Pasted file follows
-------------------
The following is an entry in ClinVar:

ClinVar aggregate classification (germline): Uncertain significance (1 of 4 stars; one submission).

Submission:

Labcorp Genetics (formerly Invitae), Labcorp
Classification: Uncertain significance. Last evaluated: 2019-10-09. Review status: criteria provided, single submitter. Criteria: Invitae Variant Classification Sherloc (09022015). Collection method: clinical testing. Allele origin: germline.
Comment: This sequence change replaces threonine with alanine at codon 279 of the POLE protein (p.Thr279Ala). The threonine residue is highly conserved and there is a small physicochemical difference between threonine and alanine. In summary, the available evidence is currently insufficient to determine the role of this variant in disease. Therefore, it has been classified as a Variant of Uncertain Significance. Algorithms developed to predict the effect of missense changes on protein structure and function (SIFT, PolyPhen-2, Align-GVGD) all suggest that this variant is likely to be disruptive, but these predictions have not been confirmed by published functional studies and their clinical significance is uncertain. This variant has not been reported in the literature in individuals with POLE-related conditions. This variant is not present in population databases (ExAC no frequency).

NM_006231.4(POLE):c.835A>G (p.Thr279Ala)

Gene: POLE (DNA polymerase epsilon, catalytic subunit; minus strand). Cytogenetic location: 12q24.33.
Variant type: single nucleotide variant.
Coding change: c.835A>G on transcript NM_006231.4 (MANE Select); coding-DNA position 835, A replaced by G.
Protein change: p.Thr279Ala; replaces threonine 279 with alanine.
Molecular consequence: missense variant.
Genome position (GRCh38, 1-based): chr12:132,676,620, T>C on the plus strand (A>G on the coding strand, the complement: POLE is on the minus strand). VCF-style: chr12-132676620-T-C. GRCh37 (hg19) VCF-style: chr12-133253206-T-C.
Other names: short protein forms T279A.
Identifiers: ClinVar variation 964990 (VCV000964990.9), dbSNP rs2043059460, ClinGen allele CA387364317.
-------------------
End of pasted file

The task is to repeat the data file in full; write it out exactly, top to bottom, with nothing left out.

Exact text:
The following is an entry in ClinVar:

ClinVar aggregate classification (germline): Uncertain significance (1 of 4 stars; one submission).

Submission:

Labcorp Genetics (formerly Invitae), Labcorp
Classification: Uncertain significance. Last evaluated: 2019-10-09. Review status: criteria provided, single submitter. Criteria: Invitae Variant Classification Sherloc (09022015). Collection method: clinical testing. Allele origin: germline.
Comment: This sequence change replaces threonine with alanine at codon 279 of the POLE protein (p.Thr279Ala). The threonine residue is highly conserved and there is a small physicochemical difference between threonine and alanine. In summary, the available evidence is currently insufficient to determine the role of this variant in disease. Therefore, it has been classified as a Variant of Uncertain Significance. Algorithms developed to predict the effect of missense changes on protein structure and function (SIFT, PolyPhen-2, Align-GVGD) all suggest that this variant is likely to be disruptive, but these predictions have not been confirmed by published functional studies and their clinical significance is uncertain. This variant has not been reported in the literature in individuals with POLE-related conditions. This variant is not present in population databases (ExAC no frequency).

NM_006231.4(POLE):c.835A>G (p.Thr279Ala)

Gene: POLE (DNA polymerase epsilon, catalytic subunit; minus strand). Cytogenetic location: 12q24.33.
Variant type: single nucleotide variant.
Coding change: c.835A>G on transcript NM_006231.4 (MANE Select); coding-DNA position 835, A replaced by G.
Protein change: p.Thr279Ala; replaces threonine 279 with alanine.
Molecular consequence: missense variant.
Genome position (GRCh38, 1-based): chr12:132,676,620, T>C on the plus strand (A>G on the coding strand, the complement: POLE is on the minus strand). VCF-style: chr12-132676620-T-C. GRCh37 (hg19) VCF-style: chr12-133253206-T-C.
Other names: short protein forms T279A.
Identifiers: ClinVar variation 964990 (VCV000964990.9), dbSNP rs2043059460, ClinGen allele CA387364317.